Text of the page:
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The American Consumer's Roller Coaster

As previously shown in Exhibit 1.1, the American consumer is by far the largest driver in the GDP Growth Equation. In fact, in developed countries such as the United States, the European nations, and Japan, personal consumption expenditures typically account for fully two-thirds of economic activity. That's why a strong consumer with robust purchasing power is critical to any long-term American recovery.

Right now, the American consumer is anything but strong and robust. A large part of the problem is a frayed and tattered household "balance sheet" that remains as a leftover from overconsumption during much of the last decade. It was precisely this pattern of overconsumption (and a collateral low level of saving) that helped fuel America's housing bubble and eventually helped trigger the consumer-led 2007–2009 crash.

In fact, much of the overconsumption that occurred during the past decade was driven not by rising income and wages but rather by rapid home price appreciation. As housing prices rose during the bubble years, millions of Americans relied more and more on the black magic of mortgage refinancing for their spending needs rather than on rising wages and income.

By refinancing their mortgages and removing equity from their homes in the form of cash payouts, consumers effectively turned their homes into automatic teller machines. Collectively, this "house as an ATM" phenomenon provided a tremendous short-term consumption boost to the economy.

However, with consumers spending beyond their means and stretching their balance sheets, that kind of economic boom would inevitably go bust. Once the housing bubble burst, the "house as an ATM" consumption stimulus for the economy went into reverse, and consumption spending slowed dramatically.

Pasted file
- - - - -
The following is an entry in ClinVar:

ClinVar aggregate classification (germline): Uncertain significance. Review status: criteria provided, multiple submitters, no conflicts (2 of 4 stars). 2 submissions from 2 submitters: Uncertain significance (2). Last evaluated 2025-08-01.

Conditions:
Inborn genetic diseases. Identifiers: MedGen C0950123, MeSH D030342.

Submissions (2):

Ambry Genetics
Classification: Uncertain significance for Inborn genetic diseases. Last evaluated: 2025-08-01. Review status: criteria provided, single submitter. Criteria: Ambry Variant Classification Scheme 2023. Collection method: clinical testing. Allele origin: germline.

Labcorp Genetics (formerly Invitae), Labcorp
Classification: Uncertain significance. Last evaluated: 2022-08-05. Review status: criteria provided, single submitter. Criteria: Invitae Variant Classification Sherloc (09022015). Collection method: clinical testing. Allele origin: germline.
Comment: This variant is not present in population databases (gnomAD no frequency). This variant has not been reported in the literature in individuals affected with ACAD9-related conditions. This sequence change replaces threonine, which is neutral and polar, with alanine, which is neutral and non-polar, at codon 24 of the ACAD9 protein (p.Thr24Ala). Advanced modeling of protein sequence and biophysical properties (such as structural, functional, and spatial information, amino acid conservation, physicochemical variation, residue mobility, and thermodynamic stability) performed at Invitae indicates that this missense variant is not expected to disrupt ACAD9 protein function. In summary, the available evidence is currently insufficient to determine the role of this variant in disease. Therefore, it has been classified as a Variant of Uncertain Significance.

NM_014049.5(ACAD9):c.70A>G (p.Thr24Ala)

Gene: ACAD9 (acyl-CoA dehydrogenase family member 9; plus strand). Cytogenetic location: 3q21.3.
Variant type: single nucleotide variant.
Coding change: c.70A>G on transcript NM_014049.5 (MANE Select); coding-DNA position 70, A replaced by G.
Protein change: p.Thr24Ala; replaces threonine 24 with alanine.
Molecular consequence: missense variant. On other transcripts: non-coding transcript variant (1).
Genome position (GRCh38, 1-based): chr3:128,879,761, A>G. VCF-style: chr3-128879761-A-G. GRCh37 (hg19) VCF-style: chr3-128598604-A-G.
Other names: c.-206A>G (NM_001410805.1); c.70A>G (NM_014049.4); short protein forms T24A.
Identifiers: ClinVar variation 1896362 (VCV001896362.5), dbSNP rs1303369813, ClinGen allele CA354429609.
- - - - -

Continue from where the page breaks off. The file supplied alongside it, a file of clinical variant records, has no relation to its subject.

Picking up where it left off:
Today, as the American economy attempts to resume its robust long-term growth pattern, a big brake on that growth remains a chastened consumer being squeezed on at least four fronts.

First, with housing prices stagnant and foreclosures an ongoing problem, the houses of many consumers are worth less than their mortgages. This "negative equity" problem puts a severe crimp on spending, and using one's home as an ATM is no longer an option.

Second, persistently high unemployment constrains future GDP growth in both an obvious and subtle way. Most obviously, all the people in unemployment lines, who aren't bringing home a paycheck, are by definition spending far less than they otherwise would. More subtly, a high unemployment rate puts strong downward pressure on the wages of those who are employed, further suppressing consumption.

In still a third dimension of the problem, inflation has vitiating effects on America's purchasing power. Not only are oil and gasoline prices in a long-term upward trend, but so are the prices of imported goods ranging from foreign cars to toys and electronics as the value of the American dollar declines.